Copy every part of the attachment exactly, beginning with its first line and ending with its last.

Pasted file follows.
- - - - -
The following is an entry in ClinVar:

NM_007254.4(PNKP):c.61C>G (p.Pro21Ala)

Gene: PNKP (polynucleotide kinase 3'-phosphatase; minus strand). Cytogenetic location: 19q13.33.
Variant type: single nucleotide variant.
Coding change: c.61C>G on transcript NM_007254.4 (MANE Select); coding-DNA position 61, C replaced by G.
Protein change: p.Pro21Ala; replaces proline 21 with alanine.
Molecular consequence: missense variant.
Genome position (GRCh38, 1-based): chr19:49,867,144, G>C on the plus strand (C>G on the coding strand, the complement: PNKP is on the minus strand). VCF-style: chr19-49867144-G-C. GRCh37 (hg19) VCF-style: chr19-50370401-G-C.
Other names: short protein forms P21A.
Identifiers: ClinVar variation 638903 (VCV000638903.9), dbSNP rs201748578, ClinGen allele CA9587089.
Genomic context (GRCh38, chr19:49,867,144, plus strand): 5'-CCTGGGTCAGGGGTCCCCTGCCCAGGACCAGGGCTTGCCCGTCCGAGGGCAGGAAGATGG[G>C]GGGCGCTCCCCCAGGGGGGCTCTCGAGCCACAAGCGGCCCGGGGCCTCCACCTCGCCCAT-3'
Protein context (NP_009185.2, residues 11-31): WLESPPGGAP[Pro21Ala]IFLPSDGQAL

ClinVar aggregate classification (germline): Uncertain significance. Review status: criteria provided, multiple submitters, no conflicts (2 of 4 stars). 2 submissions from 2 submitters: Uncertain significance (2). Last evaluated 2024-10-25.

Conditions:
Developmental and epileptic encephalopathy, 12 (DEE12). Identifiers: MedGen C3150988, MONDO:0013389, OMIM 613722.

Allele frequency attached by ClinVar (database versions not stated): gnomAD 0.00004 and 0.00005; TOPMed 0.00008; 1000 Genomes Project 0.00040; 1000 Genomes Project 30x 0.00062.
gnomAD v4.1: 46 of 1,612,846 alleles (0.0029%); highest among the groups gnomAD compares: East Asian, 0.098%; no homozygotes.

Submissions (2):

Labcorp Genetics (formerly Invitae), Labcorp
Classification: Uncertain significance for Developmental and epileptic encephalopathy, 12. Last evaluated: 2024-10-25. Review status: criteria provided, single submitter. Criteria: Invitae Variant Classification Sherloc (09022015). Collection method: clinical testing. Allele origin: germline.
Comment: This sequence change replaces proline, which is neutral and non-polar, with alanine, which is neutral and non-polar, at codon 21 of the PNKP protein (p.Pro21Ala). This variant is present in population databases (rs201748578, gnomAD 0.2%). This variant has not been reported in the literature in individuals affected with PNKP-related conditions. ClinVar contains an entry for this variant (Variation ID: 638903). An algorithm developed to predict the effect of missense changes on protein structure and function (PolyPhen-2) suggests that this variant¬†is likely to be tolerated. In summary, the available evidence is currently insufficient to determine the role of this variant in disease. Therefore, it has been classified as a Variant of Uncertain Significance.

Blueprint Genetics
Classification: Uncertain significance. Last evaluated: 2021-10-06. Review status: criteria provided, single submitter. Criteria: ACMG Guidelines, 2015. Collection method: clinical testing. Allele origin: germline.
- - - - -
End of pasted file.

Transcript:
The following is an entry in ClinVar:

NM_007254.4(PNKP):c.61C>G (p.Pro21Ala)

Gene: PNKP (polynucleotide kinase 3'-phosphatase; minus strand). Cytogenetic location: 19q13.33.
Variant type: single nucleotide variant.
Coding change: c.61C>G on transcript NM_007254.4 (MANE Select); coding-DNA position 61, C replaced by G.
Protein change: p.Pro21Ala; replaces proline 21 with alanine.
Molecular consequence: missense variant.
Genome position (GRCh38, 1-based): chr19:49,867,144, G>C on the plus strand (C>G on the coding strand, the complement: PNKP is on the minus strand). VCF-style: chr19-49867144-G-C. GRCh37 (hg19) VCF-style: chr19-50370401-G-C.
Other names: short protein forms P21A.
Identifiers: ClinVar variation 638903 (VCV000638903.9), dbSNP rs201748578, ClinGen allele CA9587089.
Genomic context (GRCh38, chr19:49,867,144, plus strand): 5'-CCTGGGTCAGGGGTCCCCTGCCCAGGACCAGGGCTTGCCCGTCCGAGGGCAGGAAGATGG[G>C]GGGCGCTCCCCCAGGGGGGCTCTCGAGCCACAAGCGGCCCGGGGCCTCCACCTCGCCCAT-3'
Protein context (NP_009185.2, residues 11-31): WLESPPGGAP[Pro21Ala]IFLPSDGQAL

ClinVar aggregate classification (germline): Uncertain significance. Review status: criteria provided, multiple submitters, no conflicts (2 of 4 stars). 2 submissions from 2 submitters: Uncertain significance (2). Last evaluated 2024-10-25.

Conditions:
Developmental and epileptic encephalopathy, 12 (DEE12). Identifiers: MedGen C3150988, MONDO:0013389, OMIM 613722.

Allele frequency attached by ClinVar (database versions not stated): gnomAD 0.00004 and 0.00005; TOPMed 0.00008; 1000 Genomes Project 0.00040; 1000 Genomes Project 30x 0.00062.
gnomAD v4.1: 46 of 1,612,846 alleles (0.0029%); highest among the groups gnomAD compares: East Asian, 0.098%; no homozygotes.

Submissions (2):

Labcorp Genetics (formerly Invitae), Labcorp
Classification: Uncertain significance for Developmental and epileptic encephalopathy, 12. Last evaluated: 2024-10-25. Review status: criteria provided, single submitter. Criteria: Invitae Variant Classification Sherloc (09022015). Collection method: clinical testing. Allele origin: germline.
Comment: This sequence change replaces proline, which is neutral and non-polar, with alanine, which is neutral and non-polar, at codon 21 of the PNKP protein (p.Pro21Ala). This variant is present in population databases (rs201748578, gnomAD 0.2%). This variant has not been reported in the literature in individuals affected with PNKP-related conditions. ClinVar contains an entry for this variant (Variation ID: 638903). An algorithm developed to predict the effect of missense changes on protein structure and function (PolyPhen-2) suggests that this variant¬†is likely to be tolerated. In summary, the available evidence is currently insufficient to determine the role of this variant in disease. Therefore, it has been classified as a Variant of Uncertain Significance.

Blueprint Genetics
Classification: Uncertain significance. Last evaluated: 2021-10-06. Review status: criteria provided, single submitter. Criteria: ACMG Guidelines, 2015. Collection method: clinical testing. Allele origin: germline.